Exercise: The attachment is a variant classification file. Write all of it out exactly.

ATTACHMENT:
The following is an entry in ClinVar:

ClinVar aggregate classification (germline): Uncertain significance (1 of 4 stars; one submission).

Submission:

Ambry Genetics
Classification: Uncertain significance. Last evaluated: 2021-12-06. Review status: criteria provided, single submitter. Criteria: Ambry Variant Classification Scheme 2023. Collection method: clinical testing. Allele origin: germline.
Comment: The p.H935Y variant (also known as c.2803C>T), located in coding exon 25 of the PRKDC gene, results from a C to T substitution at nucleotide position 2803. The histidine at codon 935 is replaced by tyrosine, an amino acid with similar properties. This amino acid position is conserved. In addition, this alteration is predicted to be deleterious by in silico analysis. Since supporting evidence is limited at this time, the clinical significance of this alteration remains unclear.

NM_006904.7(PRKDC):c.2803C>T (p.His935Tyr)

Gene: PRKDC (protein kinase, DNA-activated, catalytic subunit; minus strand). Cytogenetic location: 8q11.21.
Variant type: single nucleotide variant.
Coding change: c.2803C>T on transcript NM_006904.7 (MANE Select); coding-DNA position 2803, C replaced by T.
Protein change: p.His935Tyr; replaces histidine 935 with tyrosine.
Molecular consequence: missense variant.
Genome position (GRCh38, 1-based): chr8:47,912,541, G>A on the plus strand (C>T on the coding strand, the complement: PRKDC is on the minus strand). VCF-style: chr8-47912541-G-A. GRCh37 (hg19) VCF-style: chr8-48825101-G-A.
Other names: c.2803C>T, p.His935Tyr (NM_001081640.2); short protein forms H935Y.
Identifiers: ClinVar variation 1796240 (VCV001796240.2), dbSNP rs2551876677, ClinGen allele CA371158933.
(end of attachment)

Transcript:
The following is an entry in ClinVar:

ClinVar aggregate classification (germline): Uncertain significance (1 of 4 stars; one submission).

Submission:

Ambry Genetics
Classification: Uncertain significance. Last evaluated: 2021-12-06. Review status: criteria provided, single submitter. Criteria: Ambry Variant Classification Scheme 2023. Collection method: clinical testing. Allele origin: germline.
Comment: The p.H935Y variant (also known as c.2803C>T), located in coding exon 25 of the PRKDC gene, results from a C to T substitution at nucleotide position 2803. The histidine at codon 935 is replaced by tyrosine, an amino acid with similar properties. This amino acid position is conserved. In addition, this alteration is predicted to be deleterious by in silico analysis. Since supporting evidence is limited at this time, the clinical significance of this alteration remains unclear.

NM_006904.7(PRKDC):c.2803C>T (p.His935Tyr)

Gene: PRKDC (protein kinase, DNA-activated, catalytic subunit; minus strand). Cytogenetic location: 8q11.21.
Variant type: single nucleotide variant.
Coding change: c.2803C>T on transcript NM_006904.7 (MANE Select); coding-DNA position 2803, C replaced by T.
Protein change: p.His935Tyr; replaces histidine 935 with tyrosine.
Molecular consequence: missense variant.
Genome position (GRCh38, 1-based): chr8:47,912,541, G>A on the plus strand (C>T on the coding strand, the complement: PRKDC is on the minus strand). VCF-style: chr8-47912541-G-A. GRCh37 (hg19) VCF-style: chr8-48825101-G-A.
Other names: c.2803C>T, p.His935Tyr (NM_001081640.2); short protein forms H935Y.
Identifiers: ClinVar variation 1796240 (VCV001796240.2), dbSNP rs2551876677, ClinGen allele CA371158933.